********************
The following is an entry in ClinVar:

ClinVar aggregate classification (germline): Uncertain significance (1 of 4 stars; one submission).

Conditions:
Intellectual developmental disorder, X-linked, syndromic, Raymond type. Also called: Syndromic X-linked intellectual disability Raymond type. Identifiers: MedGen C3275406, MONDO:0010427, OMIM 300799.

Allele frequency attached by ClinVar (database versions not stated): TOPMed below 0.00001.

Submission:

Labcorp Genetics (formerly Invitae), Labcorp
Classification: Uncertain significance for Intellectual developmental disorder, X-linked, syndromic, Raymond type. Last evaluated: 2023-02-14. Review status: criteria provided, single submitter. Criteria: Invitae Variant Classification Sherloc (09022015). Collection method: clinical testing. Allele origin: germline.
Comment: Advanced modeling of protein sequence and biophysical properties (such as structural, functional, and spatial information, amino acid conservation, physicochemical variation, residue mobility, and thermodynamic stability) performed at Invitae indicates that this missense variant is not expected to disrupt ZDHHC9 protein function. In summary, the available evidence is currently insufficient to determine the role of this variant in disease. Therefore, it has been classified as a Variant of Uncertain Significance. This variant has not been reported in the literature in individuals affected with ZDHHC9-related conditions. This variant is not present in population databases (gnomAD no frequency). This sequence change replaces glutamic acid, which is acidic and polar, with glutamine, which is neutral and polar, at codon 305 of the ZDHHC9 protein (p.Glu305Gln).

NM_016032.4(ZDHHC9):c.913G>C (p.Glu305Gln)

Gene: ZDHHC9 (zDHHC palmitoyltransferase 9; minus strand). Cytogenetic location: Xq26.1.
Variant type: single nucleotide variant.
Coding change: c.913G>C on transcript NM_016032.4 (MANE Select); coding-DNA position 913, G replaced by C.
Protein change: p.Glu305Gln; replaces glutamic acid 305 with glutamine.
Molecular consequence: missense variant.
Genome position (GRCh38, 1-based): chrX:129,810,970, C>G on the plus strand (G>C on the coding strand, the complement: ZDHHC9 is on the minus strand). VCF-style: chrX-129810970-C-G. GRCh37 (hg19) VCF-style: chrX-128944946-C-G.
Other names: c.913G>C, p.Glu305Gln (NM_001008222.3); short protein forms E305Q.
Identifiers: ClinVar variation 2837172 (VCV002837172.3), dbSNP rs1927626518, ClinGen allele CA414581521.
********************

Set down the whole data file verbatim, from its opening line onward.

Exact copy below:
The following is an entry in ClinVar:

ClinVar aggregate classification (germline): Uncertain significance (1 of 4 stars; one submission).

Conditions:
Intellectual developmental disorder, X-linked, syndromic, Raymond type. Also called: Syndromic X-linked intellectual disability Raymond type. Identifiers: MedGen C3275406, MONDO:0010427, OMIM 300799.

Allele frequency attached by ClinVar (database versions not stated): TOPMed below 0.00001.

Submission:

Labcorp Genetics (formerly Invitae), Labcorp
Classification: Uncertain significance for Intellectual developmental disorder, X-linked, syndromic, Raymond type. Last evaluated: 2023-02-14. Review status: criteria provided, single submitter. Criteria: Invitae Variant Classification Sherloc (09022015). Collection method: clinical testing. Allele origin: germline.
Comment: Advanced modeling of protein sequence and biophysical properties (such as structural, functional, and spatial information, amino acid conservation, physicochemical variation, residue mobility, and thermodynamic stability) performed at Invitae indicates that this missense variant is not expected to disrupt ZDHHC9 protein function. In summary, the available evidence is currently insufficient to determine the role of this variant in disease. Therefore, it has been classified as a Variant of Uncertain Significance. This variant has not been reported in the literature in individuals affected with ZDHHC9-related conditions. This variant is not present in population databases (gnomAD no frequency). This sequence change replaces glutamic acid, which is acidic and polar, with glutamine, which is neutral and polar, at codon 305 of the ZDHHC9 protein (p.Glu305Gln).

NM_016032.4(ZDHHC9):c.913G>C (p.Glu305Gln)

Gene: ZDHHC9 (zDHHC palmitoyltransferase 9; minus strand). Cytogenetic location: Xq26.1.
Variant type: single nucleotide variant.
Coding change: c.913G>C on transcript NM_016032.4 (MANE Select); coding-DNA position 913, G replaced by C.
Protein change: p.Glu305Gln; replaces glutamic acid 305 with glutamine.
Molecular consequence: missense variant.
Genome position (GRCh38, 1-based): chrX:129,810,970, C>G on the plus strand (G>C on the coding strand, the complement: ZDHHC9 is on the minus strand). VCF-style: chrX-129810970-C-G. GRCh37 (hg19) VCF-style: chrX-128944946-C-G.
Other names: c.913G>C, p.Glu305Gln (NM_001008222.3); short protein forms E305Q.
Identifiers: ClinVar variation 2837172 (VCV002837172.3), dbSNP rs1927626518, ClinGen allele CA414581521.